Horizontal position representation

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A position representation is the parameters used to express a position relative to a reference. Representing position in three dimensions is often done by a Euclidean vector. However, when representing position relative to the Earth it is often more convenient to represent vertical position as altitude or depth, and to use some other parameters to represent horizontal position. There are also several applications where only the horizontal position is of interest, this might e.g. be the case for ships and ground vehicles/cars.

There are several options for horizontal position representations, each with different properties which makes them appropriate for different applications. Latitude/longitude and UTM are common horizontal position representations.

The horizontal position has two degrees of freedom, and thus two parameters are sufficient to uniquely describe such a position. However, similarly to the use of Euler angles as a formalism for representing rotations, using only the minimum number of parameters gives singularities, and thus three parameters are required for the horizontal position to avoid this.

Latitude and longitude[edit]

Main articles: Latitude and Longitude

The most common horizontal position representation is latitude and longitude. The parameters are intuitive and well known, and are thus suited for communicating a position to humans, e.g. using a position plot.

However, latitude and longitude should be used with care in mathematical expressions (including calculations in computer programs). The main reason is the singularities at the Poles, which makes longitude undefined at these points. Also near the poles the latitude/longitude grid is highly non-linear, and several errors may occur in calculations that are sufficiently accurate on other locations. [1]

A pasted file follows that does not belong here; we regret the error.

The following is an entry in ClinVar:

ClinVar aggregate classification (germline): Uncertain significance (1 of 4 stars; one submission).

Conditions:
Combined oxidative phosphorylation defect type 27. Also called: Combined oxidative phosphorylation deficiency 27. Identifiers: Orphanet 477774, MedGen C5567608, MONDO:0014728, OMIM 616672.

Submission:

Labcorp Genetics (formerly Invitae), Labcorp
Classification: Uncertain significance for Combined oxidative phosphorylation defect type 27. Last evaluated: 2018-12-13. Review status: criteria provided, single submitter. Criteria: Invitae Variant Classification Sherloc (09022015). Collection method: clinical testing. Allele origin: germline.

Another problematic area is the meridian at ±180° longitude, where the longitude has a discontinuity, and hence specific program code must often be written to handle this. An example of the consequences of omitting such code is the crash of the navigation systems of twelve F-22 Raptors while crossing this meridian.[2]

n-vector[edit]

Main article: n-vector

n-vector is a three parameter non-singular horizontal position representation that can replace latitude and longitude. Geometrically, it is a unit vector which is normal to the reference ellipsoid. The vector is decomposed in an Earth centered earth fixed coordinate system. It behaves the same at all Earth positions, and it holds the mathematical one-to-one property. The vector formulation makes it possible to use standard 3D vector algebra, and thus n-vector is well-suited for mathematical calculations, e.g. adding, subtracting, interpolating and averaging positions.

Using three parameters, n-vector is inconvenient for communicating a position directly to humans and before showing a position plot, a conversion to latitude/longitude might be needed.

Local flat Earth assumption[edit]